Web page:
Decisive, far-reaching efforts to cut methane emissions from fossil fuel production and use must go hand-in-hand with decarbonisation of our energy systems to limit global warming to 1.5 °C, according to a new report by the International Energy Agency (IEA) in partnership with the United Nations Environment Programme (UNEP) and the UNEP-convened Climate and Clean Air Coalition (CCAC).
The Imperative of Cutting Methane from Fossil Fuels, released today, builds on findings from the IEA’s recently updated net zero pathway to limit global warming to 1.5 °C. It shows that while a drop in fossil fuel demand would cut methane emissions, these reductions by themselves would not occur fast enough to meet the world’s climate goals. Additional targeted actions to tackle methane emissions from fossil fuel production and use – such as by eliminating routine venting and flaring and repairing leaks – are essential to limit warming to 1.5 °C and reduce the risk of crossing irreversible climate tipping points.
The new report finds that rapid cuts in methane emissions from fossil fuels could avoid up to 0.1 °C in global temperature rise by mid-century – greater than the emissions impact of immediately taking all cars and trucks in the world off the road.
As methane emissions lead to ground-level ozone pollution, immediate action would also deliver public health, food security and economic benefits. Based on modelling of the UNEP/CCAC Global Methane Assessment published in 2021 – which, for the first time, assessed and integrated the climate and air pollution costs and benefits from methane mitigation – methane action would prevent nearly 1 million premature deaths due to ozone exposure, 90 million tonnes of crop losses due to ozone and climate changes, and about 85 billion hours of lost labour due to extreme heat by 2050. This would generate roughly USD 260 billion in direct economic benefits through 2050. The Global Methane Assessment formed the scientific underpinning of the Global Methane Pledge (GMP) by illustrating that there are readily available measures to achieve its goals.
“Reducing methane emissions from the energy sector is one of the best – and most affordable – opportunities to limit global warming in the near term," IEA Executive Director Fatih Birol said. “Early actions by governments and industry to drive down methane emissions need to go hand-in-hand with reductions in fossil fuel demand and CO2 emissions. This report sets out the clear case for strong, swift action."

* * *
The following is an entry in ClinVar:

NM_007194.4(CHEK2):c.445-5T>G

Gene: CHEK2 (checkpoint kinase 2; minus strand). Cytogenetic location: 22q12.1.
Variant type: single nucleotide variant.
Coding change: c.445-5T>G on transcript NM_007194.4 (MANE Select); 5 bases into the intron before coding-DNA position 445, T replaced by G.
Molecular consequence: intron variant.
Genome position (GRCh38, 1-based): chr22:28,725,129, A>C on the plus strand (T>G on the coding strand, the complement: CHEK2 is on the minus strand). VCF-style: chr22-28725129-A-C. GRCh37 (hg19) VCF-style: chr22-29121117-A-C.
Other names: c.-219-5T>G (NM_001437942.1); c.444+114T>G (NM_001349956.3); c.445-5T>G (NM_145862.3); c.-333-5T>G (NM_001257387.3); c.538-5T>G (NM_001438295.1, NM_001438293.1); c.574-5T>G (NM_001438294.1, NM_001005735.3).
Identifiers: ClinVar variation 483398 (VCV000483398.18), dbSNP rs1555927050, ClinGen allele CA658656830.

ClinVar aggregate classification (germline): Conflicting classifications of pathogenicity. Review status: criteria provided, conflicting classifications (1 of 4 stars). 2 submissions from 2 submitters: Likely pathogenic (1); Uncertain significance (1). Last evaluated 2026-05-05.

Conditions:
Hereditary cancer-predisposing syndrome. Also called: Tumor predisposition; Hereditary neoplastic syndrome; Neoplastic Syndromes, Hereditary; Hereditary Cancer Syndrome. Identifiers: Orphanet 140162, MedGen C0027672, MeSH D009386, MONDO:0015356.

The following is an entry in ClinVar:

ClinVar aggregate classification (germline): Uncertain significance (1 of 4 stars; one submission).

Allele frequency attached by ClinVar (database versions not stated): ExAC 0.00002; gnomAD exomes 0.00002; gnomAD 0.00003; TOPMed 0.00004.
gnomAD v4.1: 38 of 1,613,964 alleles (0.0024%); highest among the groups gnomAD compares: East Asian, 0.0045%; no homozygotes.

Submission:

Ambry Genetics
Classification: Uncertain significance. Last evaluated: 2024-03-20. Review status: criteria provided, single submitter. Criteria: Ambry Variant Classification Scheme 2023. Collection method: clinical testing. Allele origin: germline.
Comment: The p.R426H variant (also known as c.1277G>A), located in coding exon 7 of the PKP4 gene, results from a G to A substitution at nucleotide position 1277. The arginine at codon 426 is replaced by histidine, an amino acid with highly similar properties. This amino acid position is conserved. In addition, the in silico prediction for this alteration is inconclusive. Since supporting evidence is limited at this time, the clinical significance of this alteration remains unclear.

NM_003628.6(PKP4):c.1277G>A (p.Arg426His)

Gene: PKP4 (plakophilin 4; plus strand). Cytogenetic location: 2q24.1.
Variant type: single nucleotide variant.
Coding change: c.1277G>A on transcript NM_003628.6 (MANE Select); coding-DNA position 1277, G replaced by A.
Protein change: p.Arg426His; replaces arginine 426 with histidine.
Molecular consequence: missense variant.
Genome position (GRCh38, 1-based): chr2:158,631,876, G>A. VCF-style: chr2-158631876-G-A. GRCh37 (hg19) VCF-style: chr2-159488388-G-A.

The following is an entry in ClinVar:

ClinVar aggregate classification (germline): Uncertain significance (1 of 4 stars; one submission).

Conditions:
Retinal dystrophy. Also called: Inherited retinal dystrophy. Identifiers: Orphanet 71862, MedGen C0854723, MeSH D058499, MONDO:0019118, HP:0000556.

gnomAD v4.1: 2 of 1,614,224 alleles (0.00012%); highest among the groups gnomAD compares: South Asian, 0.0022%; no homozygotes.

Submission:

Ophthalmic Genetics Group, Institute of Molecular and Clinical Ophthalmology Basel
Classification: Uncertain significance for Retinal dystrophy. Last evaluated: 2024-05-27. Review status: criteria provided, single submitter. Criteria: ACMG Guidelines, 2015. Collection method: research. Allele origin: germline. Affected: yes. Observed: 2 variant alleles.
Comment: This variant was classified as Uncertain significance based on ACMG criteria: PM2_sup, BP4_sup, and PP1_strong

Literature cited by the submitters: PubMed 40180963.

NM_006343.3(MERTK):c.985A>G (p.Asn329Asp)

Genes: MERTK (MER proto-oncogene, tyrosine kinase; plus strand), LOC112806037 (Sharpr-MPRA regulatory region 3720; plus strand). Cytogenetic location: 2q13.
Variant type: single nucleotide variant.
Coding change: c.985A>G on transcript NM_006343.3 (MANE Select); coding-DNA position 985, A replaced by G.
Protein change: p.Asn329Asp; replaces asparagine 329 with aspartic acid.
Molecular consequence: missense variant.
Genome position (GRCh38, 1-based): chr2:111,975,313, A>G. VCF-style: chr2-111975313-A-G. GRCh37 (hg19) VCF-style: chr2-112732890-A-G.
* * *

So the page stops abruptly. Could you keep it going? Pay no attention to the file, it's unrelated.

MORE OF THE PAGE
“Cutting methane doesn’t let us off the hook to make good on the just energy transition. But cutting methane is a low hanging fruit while we work on the overall decarbonization of our economies in tandem with supporting our societies to build greater resilience. Investments in maintenance and operational changes that prevent methane from leaking into the atmosphere are a fraction of profits made from fossil fuels. This is in stark contrast to the cost of inaction, from crop productivity losses, to impacts on human health and the economy,” said Inger Andersen, Executive Director of UNEP.
“We know what to do, we have the means to do it,” she added. “There is a support-system in place to help countries develop roadmaps, policies, and regulations, and to provide countries and companies with credible data to drive emissions reductions. We must do it now.”
The report was launched at MENA Climate Week 2023, a forum for leaders to discuss climate and energy issues in the Middle East and North Africa during the Global Stocktake process. This process will culminate at the UN’s Climate Change Conference (COP28) in Dubai.
Methane is a powerful greenhouse gas responsible for around 30% of the rise in global temperatures since the Industrial Revolution; it is the second largest contributor to global warming after CO2. More than half of global emissions stem from human activities in three sectors: agriculture, waste and fossil fuels.
Under current trajectories, total methane emissions from human activities could rise by up to 13% between 2020 and 2030. In a scenario that limits warming to 1.5 °C, they need to fall by 30% to 60% over this timeframe. Cuts in methane emissions from fossil fuel operations will likely need to provide around half of this reduction.
More than three-quarters of methane emissions from oil and gas operations and half of emissions from coal can be abated with existing technology, often at low cost.
Tackling methane emissions is one of the most cost-effective ways to reduce greenhouse gas emissions. Around USD 75 billion in spending is required to 2030 to deploy all methane abatement measures in the oil and gas sector in the IEA’s net zero scenario, the report finds. This is equivalent to less than 2% of the income generated by the oil and gas industry in 2022.
More information on steps the fossil fuel industry can take to curb methane emissions this decade can be found in the IEA report Curtailing Methane Emissions from Fossil Fuel Operations, while the IEA’s Global Methane Tracker analyses annual data and trends. The latest edition found that the global energy industry was responsible for releasing almost record amounts of methane into the atmosphere in 2022. However, there is growing political momentum to tackle these emissions.
More information on progress towards the Global Methane Pledge can be found here.
Methane is a powerful climate pollutant that is responsible for around 30% of the rise in global temperatures since the Industrial Revolution. Fossil fuel operations are the second largest contributor to anthropogenic methane emissions and the majority of these emissions can be abated with existing technology, often at low cost.
- IEA - International Energy Agency